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We have Oracle 18c and RMAN with:

CONFIGURE RETENTION POLICY TO REDUNDANCY 1;
CONFIGURE CONTROLFILE AUTOBACKUP ON; # default
CONFIGURE CONTROLFILE AUTOBACKUP FORMAT FOR DEVICE TYPE DISK TO '+FRA';

We have incremental backups also. There was no 'backup current controlfile' in a backup script, but control file was backed up every time we did backup. Could someone tell why "DELETE OBSOLETE" deletes all copy of autobackup controlfiles (except lastest one) when they still needed for database recovery? Like, WTF? If controlfile is redundant why RMAN does not delete related backup set, for example. Can't get it. And yes - we have tons of so called "backups" with no controlfile.

TSPITR fails with:

RMAN-00571: ===========================================================
RMAN-00569: =============== ERROR MESSAGE STACK FOLLOWS ===============
RMAN-00571: ===========================================================
RMAN-03002: failure of recover command at 10/29/2020 17:39:13
RMAN-03015: error occurred in stored script Memory Script
RMAN-06026: some targets not found - aborting restore
RMAN-06024: no backup or copy of the control file found to restore
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  • why should it keep more than one control file backup if redundancy is 1?
    – miracle173
    Oct 29 '20 at 21:38
  • off topic: some expereince to "redundancy 1" retention policy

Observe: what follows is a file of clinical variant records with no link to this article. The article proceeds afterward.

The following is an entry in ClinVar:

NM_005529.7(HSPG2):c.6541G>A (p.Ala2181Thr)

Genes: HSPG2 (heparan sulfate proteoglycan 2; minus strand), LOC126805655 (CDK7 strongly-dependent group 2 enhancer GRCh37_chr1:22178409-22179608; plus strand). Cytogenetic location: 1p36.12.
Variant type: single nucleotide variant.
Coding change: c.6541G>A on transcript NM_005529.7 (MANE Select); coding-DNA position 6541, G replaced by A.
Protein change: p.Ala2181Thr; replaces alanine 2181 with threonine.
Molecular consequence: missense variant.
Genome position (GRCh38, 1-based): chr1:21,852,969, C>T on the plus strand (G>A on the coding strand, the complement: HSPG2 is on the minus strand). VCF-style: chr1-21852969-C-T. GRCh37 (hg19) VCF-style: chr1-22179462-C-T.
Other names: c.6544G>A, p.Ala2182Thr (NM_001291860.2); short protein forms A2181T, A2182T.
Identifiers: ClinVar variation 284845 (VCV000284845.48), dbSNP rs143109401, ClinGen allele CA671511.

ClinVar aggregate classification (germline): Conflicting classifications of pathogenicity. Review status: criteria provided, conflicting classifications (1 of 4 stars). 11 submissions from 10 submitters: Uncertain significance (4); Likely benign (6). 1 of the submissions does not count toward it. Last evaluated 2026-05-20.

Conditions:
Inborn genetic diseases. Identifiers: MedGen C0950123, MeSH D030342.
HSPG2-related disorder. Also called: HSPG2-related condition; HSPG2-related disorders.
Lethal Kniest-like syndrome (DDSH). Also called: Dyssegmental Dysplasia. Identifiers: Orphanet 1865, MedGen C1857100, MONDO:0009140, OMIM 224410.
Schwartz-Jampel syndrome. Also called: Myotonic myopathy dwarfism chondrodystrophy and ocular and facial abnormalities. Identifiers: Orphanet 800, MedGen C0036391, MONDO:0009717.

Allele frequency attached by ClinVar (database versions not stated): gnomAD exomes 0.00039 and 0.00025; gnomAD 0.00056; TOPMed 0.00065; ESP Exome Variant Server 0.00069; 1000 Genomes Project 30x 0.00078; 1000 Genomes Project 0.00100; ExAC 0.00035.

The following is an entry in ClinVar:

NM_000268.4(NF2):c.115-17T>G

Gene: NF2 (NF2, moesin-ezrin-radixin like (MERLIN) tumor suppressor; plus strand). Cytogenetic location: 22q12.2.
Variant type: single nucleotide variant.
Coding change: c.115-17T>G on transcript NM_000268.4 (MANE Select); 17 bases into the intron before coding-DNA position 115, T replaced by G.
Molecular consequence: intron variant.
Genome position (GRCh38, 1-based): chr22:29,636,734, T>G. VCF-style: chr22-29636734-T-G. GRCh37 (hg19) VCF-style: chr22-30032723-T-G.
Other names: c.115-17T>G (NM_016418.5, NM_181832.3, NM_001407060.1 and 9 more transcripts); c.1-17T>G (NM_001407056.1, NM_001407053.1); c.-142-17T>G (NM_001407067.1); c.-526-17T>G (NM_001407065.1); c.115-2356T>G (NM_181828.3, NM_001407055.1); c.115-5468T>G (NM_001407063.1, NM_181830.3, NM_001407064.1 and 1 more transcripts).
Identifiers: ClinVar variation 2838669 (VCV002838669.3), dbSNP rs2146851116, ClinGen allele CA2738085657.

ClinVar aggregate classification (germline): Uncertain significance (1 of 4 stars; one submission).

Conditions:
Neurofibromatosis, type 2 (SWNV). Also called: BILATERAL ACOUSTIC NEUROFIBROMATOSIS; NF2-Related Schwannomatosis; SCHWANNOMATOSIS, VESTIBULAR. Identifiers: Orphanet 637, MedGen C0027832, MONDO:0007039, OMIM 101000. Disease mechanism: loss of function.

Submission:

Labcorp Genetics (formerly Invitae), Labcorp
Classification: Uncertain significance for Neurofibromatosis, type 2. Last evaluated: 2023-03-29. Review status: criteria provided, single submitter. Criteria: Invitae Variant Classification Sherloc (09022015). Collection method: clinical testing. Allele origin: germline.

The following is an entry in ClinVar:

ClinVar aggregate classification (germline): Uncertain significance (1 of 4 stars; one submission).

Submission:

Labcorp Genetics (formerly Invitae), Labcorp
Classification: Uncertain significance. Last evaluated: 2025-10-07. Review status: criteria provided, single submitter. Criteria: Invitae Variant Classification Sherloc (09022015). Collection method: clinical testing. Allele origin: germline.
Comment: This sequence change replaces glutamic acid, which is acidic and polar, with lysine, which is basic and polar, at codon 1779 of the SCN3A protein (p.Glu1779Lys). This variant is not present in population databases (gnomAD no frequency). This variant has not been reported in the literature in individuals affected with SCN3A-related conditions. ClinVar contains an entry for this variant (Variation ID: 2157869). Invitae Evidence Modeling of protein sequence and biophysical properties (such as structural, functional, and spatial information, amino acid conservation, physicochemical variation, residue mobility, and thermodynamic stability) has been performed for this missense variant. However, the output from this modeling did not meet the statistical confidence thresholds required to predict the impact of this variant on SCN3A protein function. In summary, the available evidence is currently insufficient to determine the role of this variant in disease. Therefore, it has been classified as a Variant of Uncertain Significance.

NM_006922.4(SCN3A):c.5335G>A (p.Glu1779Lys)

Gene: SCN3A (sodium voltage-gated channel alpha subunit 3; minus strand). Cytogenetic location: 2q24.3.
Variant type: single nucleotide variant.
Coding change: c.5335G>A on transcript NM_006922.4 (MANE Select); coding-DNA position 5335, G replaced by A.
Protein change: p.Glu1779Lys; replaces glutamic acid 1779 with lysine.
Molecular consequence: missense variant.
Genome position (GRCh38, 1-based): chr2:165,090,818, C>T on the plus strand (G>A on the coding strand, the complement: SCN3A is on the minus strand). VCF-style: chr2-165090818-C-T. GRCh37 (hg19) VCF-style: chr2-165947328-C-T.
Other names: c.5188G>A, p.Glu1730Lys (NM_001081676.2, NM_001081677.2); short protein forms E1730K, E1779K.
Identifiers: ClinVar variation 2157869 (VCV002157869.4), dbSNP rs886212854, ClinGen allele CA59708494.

– miracle173
    Oct 29 '20 at 21:47
  • TSPITR fails with latest copy of controlfile Oct 30 '20 at 11:34
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Hopefully this has been fixed in more recent versions but I had a very nasty experience with this on an 11gR2 training course, many moons ago.

"... REDUNDANCY 1 ... "

... tells Oracle to keep a single backup copy of each file.

It does not tell Oracle to keep a single, consistent (i.e. recoverable) set of backup files!

An entire class of trainees happily built shiny, new databases and then took a backup of them.

So far, so good.

Much later in the day, then got to the exercise of taking another backup, trashing their database and restoring it.

Problem was, the backup ran out of disk space part way through, leaving an inconsistent and unrecoverable set of files - a mish mash of the earlier backup and the new one.

"REDUNDANCY 2" would have prevented this, retaining the previous, recoverable set of backup pieces.

As would more disk space, obviously.

I'd recommend using a RECOVERY WINDOW instead. It will fall more naturally in line with your [company's] Recovery Strategy.

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  • Thank you. That's what literally goes on and was discovered during the failed TSPITR attempt. And no, it was not 'fixed' even on 18c. Nov 2 '20 at 12:28
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This is the expected behaviour. From the Database Backup and Recovery Reference, 12.1

RETENTION POLICY TO TO REDUNDANCY integer:

Retains integer full or level 0 backups of each data file and control file. The default retention policy setting is REDUNDANCY 1.

If more than integer full or level 0 backups of a data file or control file exist, then RMAN marks these extra files as obsolete. RMAN then determines the oldest of the retained backups and marks all archived redo log files and log backups older than this backup as obsolete. The DELETE OBSOLETE command removes obsolete data file backups (full or incremental), control file backups, and archived log backups or image copies.

You need only the latest control file backup to restore and recover your database.

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